A beginner’s guide to deployment with Dash: Deploying a model that classifies paintings from the Metropolitan Museum of Art in New York
In Part 1 of this series, we showed how we collected and analyzed open-source image data from the Metropolitan Museum of Art to build an image classifier to classify paintings by their country of origin. In this post, we go one step further and show how to take this trained model and bring it to life with an interactive front-end dashboard.
This post is intended as a tutorial for Data Scientists interested in deploying their models and in…
Exploring the Metropolitan Museum of Art’s treasure trove of art images, and predicting where a painting come from.
Due to the Covid-19 pandemic, many museums around the world have shut their doors, with the Metropolitan Museum of Art in New York being no exception. “The Met”, as the museum is commonly called, presents an extensive collection spanning 5,000 years of art history across its two locations, at 5th Avenue in the Upper East Side and at the Met Cloisters. …
As the year winds down and a new year starts, you may be setting a New Year’s Resolution to learn a new skill like programming. It’s not a bad idea — programming is vital to our digital economy, with “Software Engineer” holding the number 9 spot in the top 25 jobs from Glassdoor, and many more programming-related jobs like Software Engineering Manager holding other tops spots. As for which language to learn, python tops the list as the most important and fastest growing.
If you haven’t programmed before, however, you may be wondering where to start. Perhaps more importantly than…
Accuracy/ Recall/ Precision/ Confusion Matrix/ ROC Curve/ AUC
In pretty much 50% of all Data Science interviews around the world, the interviewee is asked to build and assess a binary classification model. This means classifying a certain observation to be either positive (normally denoted as the number 1) or negative (denoted as 0), given a bunch of features. A common mistake that interviewees make is to spend too much time building and tuning an overly-sophisticated model and not enough time elaborating on which classification evaluation metric is appropriate for the problem. …
Why geographically correct maps show elections results inaccurately
The presidential election of 2020 was said by many to be the most important election ever held. The voting turnout was higher than ever before, and the arguably most controversial president in history, Donald Trump, lost to his democratic opponent Joe Biden.
The unprecedented amount of mail-in ballots took its toll on the patience of the nation and the world. On election day, the 3rd of November, it was anything but clear who won the election. The polls before election turned out not to be very representative of true sentiments…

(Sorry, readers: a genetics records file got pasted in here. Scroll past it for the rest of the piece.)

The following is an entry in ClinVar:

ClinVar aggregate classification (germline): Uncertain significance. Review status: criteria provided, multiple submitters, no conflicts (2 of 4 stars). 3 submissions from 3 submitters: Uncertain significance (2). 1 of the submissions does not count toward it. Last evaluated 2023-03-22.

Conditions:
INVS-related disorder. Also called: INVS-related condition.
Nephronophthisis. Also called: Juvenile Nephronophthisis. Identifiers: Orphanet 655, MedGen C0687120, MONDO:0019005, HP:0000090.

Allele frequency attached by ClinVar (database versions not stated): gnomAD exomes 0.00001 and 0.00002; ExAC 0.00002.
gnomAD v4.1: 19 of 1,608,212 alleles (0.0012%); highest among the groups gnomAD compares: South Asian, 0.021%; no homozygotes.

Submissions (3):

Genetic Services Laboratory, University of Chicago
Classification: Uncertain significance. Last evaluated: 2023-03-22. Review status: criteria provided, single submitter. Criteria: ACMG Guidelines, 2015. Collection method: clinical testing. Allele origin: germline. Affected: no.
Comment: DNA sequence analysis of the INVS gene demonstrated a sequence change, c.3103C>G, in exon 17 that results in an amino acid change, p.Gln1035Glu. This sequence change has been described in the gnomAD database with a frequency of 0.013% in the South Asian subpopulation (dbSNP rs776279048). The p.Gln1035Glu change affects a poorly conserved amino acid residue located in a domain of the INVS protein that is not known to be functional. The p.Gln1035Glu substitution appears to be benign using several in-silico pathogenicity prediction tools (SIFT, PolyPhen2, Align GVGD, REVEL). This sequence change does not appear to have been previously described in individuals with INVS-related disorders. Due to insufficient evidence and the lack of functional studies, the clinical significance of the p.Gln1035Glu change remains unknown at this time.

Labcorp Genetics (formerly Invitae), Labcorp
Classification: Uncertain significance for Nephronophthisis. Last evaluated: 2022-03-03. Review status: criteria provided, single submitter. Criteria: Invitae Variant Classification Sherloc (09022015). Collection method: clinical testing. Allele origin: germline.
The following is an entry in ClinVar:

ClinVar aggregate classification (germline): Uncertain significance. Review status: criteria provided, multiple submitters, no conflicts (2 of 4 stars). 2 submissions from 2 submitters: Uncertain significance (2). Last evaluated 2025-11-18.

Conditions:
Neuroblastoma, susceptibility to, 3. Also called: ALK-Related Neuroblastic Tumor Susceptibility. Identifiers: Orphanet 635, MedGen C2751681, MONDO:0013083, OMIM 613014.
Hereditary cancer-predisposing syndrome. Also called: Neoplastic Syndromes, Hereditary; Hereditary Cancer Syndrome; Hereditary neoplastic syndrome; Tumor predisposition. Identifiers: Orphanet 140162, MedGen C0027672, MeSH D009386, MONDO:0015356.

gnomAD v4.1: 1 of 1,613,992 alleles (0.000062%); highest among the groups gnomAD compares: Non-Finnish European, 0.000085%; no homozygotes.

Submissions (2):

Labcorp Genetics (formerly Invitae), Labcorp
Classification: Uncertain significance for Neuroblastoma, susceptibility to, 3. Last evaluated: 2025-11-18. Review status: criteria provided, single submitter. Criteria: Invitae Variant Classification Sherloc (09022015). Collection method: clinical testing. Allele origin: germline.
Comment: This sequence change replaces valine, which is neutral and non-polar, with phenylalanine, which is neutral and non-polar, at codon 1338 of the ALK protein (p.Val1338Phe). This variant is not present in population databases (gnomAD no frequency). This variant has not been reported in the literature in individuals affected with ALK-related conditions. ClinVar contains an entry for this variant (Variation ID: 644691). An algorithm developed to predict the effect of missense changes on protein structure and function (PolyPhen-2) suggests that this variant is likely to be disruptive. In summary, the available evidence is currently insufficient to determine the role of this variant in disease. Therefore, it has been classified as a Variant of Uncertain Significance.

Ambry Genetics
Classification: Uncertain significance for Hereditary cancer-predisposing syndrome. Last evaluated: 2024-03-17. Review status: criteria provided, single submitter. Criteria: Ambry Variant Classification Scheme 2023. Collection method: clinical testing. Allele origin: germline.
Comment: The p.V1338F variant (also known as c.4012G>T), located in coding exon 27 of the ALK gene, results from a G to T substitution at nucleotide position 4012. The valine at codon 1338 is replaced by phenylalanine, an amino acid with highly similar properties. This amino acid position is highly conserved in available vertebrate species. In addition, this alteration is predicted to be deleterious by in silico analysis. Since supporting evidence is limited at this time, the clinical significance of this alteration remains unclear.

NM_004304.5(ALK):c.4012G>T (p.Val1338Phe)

A practical introduction to machine learning model deployment in Python
Congratulations, you’ve trained a machine learning model! You’ve worked hard for the past few months exploring the data, completing analysis, creating training features, and finally training models. You used cross validation and optimized hyperparameters, and when you show your boss and other stakeholders from the business, they agree with the your choice of performance metric. You excitedly show them charts and visualizations of the test score of your model, and they agree that your model is making good predictions for the task at hand.
Then they ask how the model…
Visualizing 30 years of economic data between East and West Germany
The year 2020 is certainly a special year for many people. A global pandemic and the election of the next US president are just two out of many examples. For Germany, the year 2020 is historically important for another reason. Thirty years earlier, on October 3rd, 1990, the reunification of Germany took place. With five “new federal states” and the reunited city state of Berlin, the territory of what had been Communist East Germany, the German Democratic Republic became part of the Federal Republic of Germany (West Germany).
This blogpost elaborates on how to implement a reinforcement algorithm, which not only masters the game “Snake”, it even outperforms any human in a game with two players in one playing field.
The structure of the blogpost is as follows: First the theory of a special type of Reinforcement Learning is discussed, namely Q-Tables. This approach is then benchmarked against a pure Deep Learning approach to show the superiority of Reinforcement Learning for these kinds of problems. Secondly, we explore how to implement a second human-controlled snake next to the machine-controlled snake into the same playing field.
Using the STL Forecasting Method with an ARIMA model, which is parameterized through the Box-Jenkins Method.
This post builds on our first blogpost which dealt with the initial data-transformation of the exogenous variables. Now we build a first model using only target variable itself. This is done by using the STL Forecasting method. This allows us to model time series which are affected by seasonal effects, by first removing the specified seasonality through a STL decomposition and then modeling the deseasonalized time series with a model of our choice — which is an Autoregressive Integrated Moving Average Model (ARIMA).
One of the most powerful visualization tools for regional Panel data there is.
Much of the data that we interact with in our daily lives has a geographical component. Google maps records our favorite places, we calculate how many customers frequent each location for a given brand shop, and we compare eachother by regional difference. Next to bar-charts and line-charts, are there better ways that we can visualize geospatial data? A geographical heatmap can be a powerful tool for displaying temporal changes over geographies.